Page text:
March 7th, 2010, a day forever marked by two little guys both starting with “O”: Oscar, the little gold Academy Award in my hand below and Owen, the little miracle I just learned was coming into the world.
“Congratulations!” they said as they handed me the gold statuette. It felt both cool and warm in my hands – probably because it was metal and people had been manhandling it for the last hour. I kept my acceptance speech short, but of course started with “I would like to thank the Academy”.
In case you can’t tell, the cheap gold drapery and Bush league podium were not actually from the Academy Awards. Kodak sponsored the event at the Time Warner Center, which happened to be located across the street from my doctor’s office.
Tonight I will be tuning in again to watch the Academy Awards where the Hollywood elite will bring the glitz and the glam, and, I suspect, a lot of politically-charged speeches. I know, cue the eye-roll. After feigning shock that they won and proclaiming it’s an honor to work with so-and-so, who is “such a genius”, the stars will likely make a comment about our current administration and the freedoms that are dangling before us. If I had a podium and that audience, I hope I’d say something, too, joining in the effort to preserve free speech.
Even though these stars aren’t like us regular people, we rely on them to bring stories – thought-provoking or adrenaline-packed stories to help us escape and help us relate. We rely on them to help create worlds that we find just believable enough. We rely on these stories to give us hope and let us live, however briefly, in another world. And we hold these people to high standards of authenticity.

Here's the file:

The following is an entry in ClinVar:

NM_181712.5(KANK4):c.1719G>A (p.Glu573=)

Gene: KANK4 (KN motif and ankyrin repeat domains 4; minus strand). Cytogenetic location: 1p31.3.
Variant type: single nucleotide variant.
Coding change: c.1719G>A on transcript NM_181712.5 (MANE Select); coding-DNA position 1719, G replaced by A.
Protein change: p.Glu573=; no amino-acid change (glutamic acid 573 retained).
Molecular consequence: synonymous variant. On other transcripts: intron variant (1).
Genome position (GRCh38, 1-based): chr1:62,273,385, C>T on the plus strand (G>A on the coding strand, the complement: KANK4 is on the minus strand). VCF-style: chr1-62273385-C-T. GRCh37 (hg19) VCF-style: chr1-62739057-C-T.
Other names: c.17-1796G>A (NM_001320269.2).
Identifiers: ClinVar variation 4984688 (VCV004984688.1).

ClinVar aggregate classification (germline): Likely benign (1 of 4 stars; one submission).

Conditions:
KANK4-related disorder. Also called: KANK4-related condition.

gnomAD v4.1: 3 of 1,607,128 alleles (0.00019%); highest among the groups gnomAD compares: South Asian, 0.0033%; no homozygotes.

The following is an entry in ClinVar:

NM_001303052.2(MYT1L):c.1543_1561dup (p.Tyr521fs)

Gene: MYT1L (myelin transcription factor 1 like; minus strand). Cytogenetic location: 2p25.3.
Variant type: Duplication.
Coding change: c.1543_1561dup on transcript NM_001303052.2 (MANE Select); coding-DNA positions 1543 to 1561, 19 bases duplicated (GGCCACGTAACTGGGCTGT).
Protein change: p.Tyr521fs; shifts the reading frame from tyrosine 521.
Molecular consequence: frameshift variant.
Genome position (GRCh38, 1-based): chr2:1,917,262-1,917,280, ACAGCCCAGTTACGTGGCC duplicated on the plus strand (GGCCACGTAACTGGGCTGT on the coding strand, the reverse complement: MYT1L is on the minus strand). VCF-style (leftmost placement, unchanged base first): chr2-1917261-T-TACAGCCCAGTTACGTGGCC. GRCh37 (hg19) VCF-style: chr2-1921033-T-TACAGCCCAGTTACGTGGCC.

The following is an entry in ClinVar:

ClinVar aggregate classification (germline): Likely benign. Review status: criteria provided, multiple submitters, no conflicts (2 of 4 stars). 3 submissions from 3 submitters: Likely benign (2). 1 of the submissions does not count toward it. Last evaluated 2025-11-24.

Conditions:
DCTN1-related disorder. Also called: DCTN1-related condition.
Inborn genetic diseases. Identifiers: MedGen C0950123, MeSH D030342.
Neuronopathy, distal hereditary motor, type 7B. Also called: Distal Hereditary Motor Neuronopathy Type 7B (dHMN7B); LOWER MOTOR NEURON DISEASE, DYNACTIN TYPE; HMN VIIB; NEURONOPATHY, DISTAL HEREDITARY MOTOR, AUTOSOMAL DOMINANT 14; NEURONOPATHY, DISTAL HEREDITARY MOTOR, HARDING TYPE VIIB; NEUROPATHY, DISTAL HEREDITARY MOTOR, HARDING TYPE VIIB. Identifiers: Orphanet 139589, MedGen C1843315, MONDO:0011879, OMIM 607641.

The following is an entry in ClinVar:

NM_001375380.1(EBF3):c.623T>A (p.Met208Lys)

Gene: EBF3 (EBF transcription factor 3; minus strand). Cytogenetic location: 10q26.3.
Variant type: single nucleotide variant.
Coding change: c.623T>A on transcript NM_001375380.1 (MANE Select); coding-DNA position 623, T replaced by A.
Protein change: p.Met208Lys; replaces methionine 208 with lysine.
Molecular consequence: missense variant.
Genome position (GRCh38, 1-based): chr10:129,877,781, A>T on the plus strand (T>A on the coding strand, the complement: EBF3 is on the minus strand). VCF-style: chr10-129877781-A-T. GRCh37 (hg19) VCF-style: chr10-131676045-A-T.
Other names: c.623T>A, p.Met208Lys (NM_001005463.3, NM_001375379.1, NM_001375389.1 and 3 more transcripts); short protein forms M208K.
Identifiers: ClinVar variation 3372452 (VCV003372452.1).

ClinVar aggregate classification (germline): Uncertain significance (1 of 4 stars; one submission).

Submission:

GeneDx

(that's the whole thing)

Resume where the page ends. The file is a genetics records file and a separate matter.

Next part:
Look at last year’s Best Picture nominee, The Martian, starring Matt Damon. The movie was based on a book written by Andy Weir, who wanted to tell a story of an astronaut stranded on Mars and what it would take for him to figure out how to survive. Mr. Weir offered his story in installments on his own website – for free. He was so precise in his storytelling that he wrote computer programming, solved mathematical problems and researched how to grow potatoes just to make the story more believable.
His research for the book was so detailed that teachers begged for him to remove the profanity and create a textbook to teach students about physics and mathematics. See the New York Time’s article from Saturday that explains more: here.
That’s the power of good storytelling.
So my acceptance speech would go something like this:
I would like to thank the Academy for giving me an award show that takes me away from my average life for at least 4 hours one Sunday night each year. I would like to thank the E! news channel for providing great guilty pleasure entertainment. I would like to thank my husband for permitting me to make this Sunday my Super Bowl Sunday – a day that is planned around a lengthy television program complete with I-shouldn’t-eat-that food and extra imbibing (yay Champagne!). I would like to encourage those in power to protect free speech, continue funding for the arts and to think out side of the box in terms of teaching our children. Also, I’d like to see more awards shows for actual geniuses in all sorts of fields: Best Plumber, Best IT Support Team, Best Researcher, Best Teacher, Best Stay-at-Home Mom, etc. I am grateful for storytellers and hope we all continue to share our voices and look for ways to connect.